Values such as “caring for others”, “empathy”, “cooperation”, and “innovation”, are linked to climate change values. When we are shown that our values will express themselves if we adopt sustainable behaviours, we are more likely to adopt this behaviour. For example, ask your audience to care and show empathy for wildlife, climate refugees and their kids (if they have demonstrated values of “caring for others”, “empathy”). Ask them to cooperate with others by participating in the sharing economy (“cooperation”), or to innovate by entering the next engineering competition benefiting marine life (“innovation”). Know their values and how to talk about them.

Create and use social norms

We all want to feel accepted by the groups we belong to or aspire to belong to. This means we are likely to adopt the behaviours our social groups value, to fit in. 

You can drive behaviour change by communicating a pro-environmental behaviour as something that people like your audience, or that your audience aspires to be, are already doing. Talk about the doings of local leaders and respected public figures, build partnerships with the social groups your audience follows and encourage them to share their pro-environmental behaviours or ask your audience to talk about theirs on social media.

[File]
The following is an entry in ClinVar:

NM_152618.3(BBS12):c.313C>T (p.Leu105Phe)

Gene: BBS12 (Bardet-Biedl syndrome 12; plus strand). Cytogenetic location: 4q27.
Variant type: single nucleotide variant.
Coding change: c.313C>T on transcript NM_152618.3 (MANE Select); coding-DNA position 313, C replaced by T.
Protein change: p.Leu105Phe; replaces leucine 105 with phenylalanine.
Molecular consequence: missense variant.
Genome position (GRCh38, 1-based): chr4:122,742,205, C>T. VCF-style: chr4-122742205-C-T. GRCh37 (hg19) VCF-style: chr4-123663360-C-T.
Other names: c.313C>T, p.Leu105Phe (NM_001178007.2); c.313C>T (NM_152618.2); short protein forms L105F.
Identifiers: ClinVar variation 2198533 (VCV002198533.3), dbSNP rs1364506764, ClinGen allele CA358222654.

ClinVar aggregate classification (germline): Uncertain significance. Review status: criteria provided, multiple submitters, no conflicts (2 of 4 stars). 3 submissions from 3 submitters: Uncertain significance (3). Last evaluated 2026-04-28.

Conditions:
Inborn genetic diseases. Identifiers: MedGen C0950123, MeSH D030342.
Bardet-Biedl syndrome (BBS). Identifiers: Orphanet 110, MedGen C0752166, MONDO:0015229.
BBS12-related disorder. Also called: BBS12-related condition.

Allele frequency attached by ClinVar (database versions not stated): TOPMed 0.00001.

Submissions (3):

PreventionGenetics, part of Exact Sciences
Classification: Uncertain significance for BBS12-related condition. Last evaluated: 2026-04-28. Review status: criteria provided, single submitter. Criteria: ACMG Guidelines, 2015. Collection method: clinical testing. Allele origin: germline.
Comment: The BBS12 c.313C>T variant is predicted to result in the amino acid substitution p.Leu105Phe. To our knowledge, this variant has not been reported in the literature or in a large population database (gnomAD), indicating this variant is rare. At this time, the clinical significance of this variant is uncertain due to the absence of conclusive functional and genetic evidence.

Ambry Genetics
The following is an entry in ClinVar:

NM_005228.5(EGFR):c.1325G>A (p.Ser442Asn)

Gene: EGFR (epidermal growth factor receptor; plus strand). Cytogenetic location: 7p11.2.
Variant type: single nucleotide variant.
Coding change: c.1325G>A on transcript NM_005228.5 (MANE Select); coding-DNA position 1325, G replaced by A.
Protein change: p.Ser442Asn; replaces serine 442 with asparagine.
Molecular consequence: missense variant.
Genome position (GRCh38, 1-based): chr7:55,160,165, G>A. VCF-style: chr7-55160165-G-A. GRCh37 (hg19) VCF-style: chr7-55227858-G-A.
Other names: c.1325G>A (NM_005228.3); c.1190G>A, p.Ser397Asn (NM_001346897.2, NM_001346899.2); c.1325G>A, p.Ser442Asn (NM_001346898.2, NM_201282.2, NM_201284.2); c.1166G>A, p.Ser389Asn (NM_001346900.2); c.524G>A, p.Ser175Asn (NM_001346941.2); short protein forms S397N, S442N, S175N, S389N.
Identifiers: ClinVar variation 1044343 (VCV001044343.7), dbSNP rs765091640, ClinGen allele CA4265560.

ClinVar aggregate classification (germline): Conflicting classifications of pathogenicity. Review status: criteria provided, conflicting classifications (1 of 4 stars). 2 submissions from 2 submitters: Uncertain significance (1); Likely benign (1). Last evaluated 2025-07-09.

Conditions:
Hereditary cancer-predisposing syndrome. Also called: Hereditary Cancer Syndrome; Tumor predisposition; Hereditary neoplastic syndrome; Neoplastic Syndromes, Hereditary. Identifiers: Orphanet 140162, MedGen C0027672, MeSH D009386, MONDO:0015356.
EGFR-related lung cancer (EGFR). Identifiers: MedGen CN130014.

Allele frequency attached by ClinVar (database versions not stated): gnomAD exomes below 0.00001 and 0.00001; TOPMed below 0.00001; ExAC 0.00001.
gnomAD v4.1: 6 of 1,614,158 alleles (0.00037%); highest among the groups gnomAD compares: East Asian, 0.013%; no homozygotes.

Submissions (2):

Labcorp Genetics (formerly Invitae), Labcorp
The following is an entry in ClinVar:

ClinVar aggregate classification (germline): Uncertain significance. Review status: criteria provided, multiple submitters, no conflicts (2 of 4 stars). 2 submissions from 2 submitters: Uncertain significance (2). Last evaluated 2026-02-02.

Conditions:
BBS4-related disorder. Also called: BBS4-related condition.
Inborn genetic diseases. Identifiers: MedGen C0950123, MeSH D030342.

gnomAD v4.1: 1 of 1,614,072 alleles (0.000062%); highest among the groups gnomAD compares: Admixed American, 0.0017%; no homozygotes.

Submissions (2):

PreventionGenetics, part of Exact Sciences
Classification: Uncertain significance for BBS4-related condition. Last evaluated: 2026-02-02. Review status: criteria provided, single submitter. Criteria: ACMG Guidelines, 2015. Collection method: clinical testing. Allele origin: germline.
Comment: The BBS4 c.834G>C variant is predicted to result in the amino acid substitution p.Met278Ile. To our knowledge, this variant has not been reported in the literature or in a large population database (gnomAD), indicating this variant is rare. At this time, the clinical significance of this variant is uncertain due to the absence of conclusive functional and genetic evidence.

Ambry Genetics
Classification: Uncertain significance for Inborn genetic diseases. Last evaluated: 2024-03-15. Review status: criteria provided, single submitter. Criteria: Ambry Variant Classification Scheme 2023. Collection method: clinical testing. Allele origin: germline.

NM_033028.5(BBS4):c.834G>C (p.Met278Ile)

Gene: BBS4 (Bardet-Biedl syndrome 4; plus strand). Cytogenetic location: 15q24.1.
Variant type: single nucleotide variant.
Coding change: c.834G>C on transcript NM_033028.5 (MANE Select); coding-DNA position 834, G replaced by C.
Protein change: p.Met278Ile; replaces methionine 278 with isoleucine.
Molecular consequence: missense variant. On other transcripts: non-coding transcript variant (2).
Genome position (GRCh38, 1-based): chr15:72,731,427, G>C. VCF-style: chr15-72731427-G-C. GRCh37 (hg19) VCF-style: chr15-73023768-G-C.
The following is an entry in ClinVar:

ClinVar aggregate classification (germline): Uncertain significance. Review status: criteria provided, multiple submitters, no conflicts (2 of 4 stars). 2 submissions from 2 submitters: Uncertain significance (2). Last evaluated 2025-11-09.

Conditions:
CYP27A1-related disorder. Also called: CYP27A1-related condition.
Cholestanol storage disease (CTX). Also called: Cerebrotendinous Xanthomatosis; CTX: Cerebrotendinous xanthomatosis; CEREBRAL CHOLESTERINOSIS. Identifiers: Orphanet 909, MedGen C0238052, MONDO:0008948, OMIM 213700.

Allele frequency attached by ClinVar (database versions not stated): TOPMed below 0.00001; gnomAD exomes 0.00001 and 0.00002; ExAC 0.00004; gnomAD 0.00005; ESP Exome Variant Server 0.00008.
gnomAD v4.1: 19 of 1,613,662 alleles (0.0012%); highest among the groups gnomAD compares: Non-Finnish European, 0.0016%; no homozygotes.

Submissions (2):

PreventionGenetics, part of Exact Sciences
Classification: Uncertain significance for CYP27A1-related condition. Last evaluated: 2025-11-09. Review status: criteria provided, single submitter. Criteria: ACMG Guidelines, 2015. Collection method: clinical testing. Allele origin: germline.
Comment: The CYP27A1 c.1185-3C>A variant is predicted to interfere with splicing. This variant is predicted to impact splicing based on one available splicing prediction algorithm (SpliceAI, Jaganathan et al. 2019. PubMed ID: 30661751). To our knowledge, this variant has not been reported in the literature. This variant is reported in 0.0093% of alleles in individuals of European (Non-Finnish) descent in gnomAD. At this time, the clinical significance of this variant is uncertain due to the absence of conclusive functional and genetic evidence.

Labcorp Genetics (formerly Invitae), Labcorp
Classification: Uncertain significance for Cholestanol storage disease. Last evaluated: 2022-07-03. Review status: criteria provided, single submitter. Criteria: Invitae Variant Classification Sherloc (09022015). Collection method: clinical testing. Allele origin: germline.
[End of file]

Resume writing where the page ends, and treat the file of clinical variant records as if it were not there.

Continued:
Make action easy and local

Since we tend to be time-poor these days, we need behaviour change to be as easy as possible for us to do it. So, break it down for your audience and give them the tools to make a valuable change easily. Our feelings of responsibility for the environment are also greatest at the neighbourhood level. Whenever possible, talk about how a change in behaviour will drive positive change in someone’s own community or neighbourhood.

Give feedback

We’re more likely to keep going if we feel proud and energised. Provide regular positive feedback to your audience and communicate the change they’ve generated. Tell them how they can improve their behaviour given results to date and show them how they’re doing in comparison to others tackling the same behaviour change challenge.